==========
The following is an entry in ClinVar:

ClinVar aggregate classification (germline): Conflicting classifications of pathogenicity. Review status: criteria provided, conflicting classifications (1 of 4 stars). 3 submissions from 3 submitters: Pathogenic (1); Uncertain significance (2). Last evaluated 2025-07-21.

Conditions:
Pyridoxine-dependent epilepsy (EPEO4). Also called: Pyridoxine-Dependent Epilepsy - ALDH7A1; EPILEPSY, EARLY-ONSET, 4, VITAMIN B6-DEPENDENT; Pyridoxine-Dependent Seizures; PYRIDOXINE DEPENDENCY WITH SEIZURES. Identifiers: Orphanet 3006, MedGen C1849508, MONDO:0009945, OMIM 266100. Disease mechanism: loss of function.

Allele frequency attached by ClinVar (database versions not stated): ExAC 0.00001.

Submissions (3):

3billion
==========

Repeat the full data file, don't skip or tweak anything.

The following is an entry in ClinVar:

ClinVar aggregate classification (germline): Conflicting classifications of pathogenicity. Review status: criteria provided, conflicting classifications (1 of 4 stars). 3 submissions from 3 submitters: Pathogenic (1); Uncertain significance (2). Last evaluated 2025-07-21.

Conditions:
Pyridoxine-dependent epilepsy (EPEO4). Also called: Pyridoxine-Dependent Epilepsy - ALDH7A1; EPILEPSY, EARLY-ONSET, 4, VITAMIN B6-DEPENDENT; Pyridoxine-Dependent Seizures; PYRIDOXINE DEPENDENCY WITH SEIZURES. Identifiers: Orphanet 3006, MedGen C1849508, MONDO:0009945, OMIM 266100. Disease mechanism: loss of function.

Allele frequency attached by ClinVar (database versions not stated): ExAC 0.00001.

Submissions (3):

3billion